Knowledge for better food systems

Calculating emissions from Brazilian beef

This is an interesting paper that emphasises the importance of including  land use change-related emissions in carbon footprinting.  Two of the authors (Christel Cederberg and Roland Clift) are FCRN mailing list members. Reference and abstract as follows:
This is an interesting paper that emphasises the importance of including  land use change-related emissions in carbon footprinting.  Two of the authors (Christel Cederberg and Roland Clift) are FCRN mailing list members. Reference and abstract as follows: Cederberg C, Persson U M, Neovius K, Molander S and Clift R (2011). Including Carbon Emissions from Deforestation in the Carbon Footprint of Brazilian Beef, Environmental Science and Technology.  

Abstract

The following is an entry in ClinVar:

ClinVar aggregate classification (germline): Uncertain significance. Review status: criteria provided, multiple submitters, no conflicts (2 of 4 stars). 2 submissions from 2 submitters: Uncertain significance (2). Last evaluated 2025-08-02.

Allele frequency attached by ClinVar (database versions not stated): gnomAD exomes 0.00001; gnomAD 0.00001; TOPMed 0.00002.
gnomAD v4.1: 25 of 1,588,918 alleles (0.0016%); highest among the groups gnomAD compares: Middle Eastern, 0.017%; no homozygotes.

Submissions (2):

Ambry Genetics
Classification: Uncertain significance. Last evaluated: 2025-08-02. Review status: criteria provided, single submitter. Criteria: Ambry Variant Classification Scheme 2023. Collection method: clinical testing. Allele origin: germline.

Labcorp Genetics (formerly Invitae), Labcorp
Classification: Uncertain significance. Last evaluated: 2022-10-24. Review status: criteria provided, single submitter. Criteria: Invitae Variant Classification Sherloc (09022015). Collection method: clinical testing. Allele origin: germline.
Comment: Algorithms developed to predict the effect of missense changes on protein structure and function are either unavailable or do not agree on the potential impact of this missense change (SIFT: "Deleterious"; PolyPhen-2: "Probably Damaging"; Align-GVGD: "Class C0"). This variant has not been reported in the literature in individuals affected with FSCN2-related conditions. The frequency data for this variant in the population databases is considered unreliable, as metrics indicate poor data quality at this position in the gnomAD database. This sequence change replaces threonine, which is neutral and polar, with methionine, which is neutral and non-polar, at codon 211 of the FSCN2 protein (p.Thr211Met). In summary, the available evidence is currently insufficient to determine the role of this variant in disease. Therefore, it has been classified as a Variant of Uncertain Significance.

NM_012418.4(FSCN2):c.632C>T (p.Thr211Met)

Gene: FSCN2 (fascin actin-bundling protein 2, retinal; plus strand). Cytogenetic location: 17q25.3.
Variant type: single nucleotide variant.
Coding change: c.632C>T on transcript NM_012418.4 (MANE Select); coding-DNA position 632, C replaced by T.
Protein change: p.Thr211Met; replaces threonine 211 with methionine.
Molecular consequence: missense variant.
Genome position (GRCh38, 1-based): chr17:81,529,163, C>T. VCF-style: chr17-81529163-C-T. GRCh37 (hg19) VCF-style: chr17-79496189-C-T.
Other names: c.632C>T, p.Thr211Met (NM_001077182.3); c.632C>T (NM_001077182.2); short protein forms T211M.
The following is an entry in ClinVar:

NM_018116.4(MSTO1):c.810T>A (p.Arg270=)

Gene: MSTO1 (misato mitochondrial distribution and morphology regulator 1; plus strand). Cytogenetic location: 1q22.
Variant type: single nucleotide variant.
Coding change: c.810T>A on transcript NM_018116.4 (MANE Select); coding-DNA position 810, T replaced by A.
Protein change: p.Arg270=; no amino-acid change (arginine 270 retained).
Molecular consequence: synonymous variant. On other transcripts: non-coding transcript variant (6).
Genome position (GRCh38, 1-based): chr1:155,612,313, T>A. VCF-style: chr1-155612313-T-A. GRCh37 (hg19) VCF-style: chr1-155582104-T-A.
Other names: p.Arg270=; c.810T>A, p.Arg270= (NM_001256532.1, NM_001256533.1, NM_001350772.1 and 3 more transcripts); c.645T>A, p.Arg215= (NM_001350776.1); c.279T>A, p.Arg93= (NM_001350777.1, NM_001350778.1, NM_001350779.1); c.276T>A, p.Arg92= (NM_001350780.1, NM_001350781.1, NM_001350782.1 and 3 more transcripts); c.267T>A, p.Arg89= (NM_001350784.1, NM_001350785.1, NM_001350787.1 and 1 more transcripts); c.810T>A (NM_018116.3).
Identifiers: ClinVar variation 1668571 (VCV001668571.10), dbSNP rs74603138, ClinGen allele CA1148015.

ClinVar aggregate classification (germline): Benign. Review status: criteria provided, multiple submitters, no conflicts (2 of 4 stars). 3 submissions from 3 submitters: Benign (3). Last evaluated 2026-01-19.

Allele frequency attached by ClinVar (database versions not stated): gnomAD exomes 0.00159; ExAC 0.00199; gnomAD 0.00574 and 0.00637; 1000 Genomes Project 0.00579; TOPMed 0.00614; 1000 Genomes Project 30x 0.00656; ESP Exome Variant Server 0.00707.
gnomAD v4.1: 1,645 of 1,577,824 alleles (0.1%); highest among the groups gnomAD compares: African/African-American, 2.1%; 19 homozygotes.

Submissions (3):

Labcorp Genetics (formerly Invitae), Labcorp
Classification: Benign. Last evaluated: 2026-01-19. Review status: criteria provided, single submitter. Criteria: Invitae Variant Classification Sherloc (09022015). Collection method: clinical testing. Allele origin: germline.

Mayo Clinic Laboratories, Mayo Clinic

Effects of land use changes are starting to be included in estimates of life-cycle greenhouse gas (GHG) emissions, so called carbon footprints (CFs), from food production. Their omission can lead to serious underestimates, particularly for meat. Here we estimate emissions from the conversion of forest to pasture in the Legal Amazon Region (LAR) of Brazil and present a model to distribute the emissions from deforestation over products and time subsequent to the land use change. Expansion of cattle ranching for beef production is a major cause of deforestation in the LAR. The carbon footprint of beef produced on newly deforested land is estimated at more than 700 kgCO2-equivalents per kg carcass weight if direct land use emissions are annualized over 20 years. This is orders of magnitude larger than the figure for beef production on established pasture on non-deforested land. While Brazilian beef exports have originated mainly from areas outside the LAR, i.e. from regions not subject to recent deforestation, we argue that increased production for export has been the key driver of the pasture expansion and deforestation in the LAR during the past decade and this should be reflected in the carbon footprint attributed to beef exports. We conclude that carbon footprint standards must include the more extended effects of land use changes to avoid giving misleading information to policy makers, retailers, and consumers.
 

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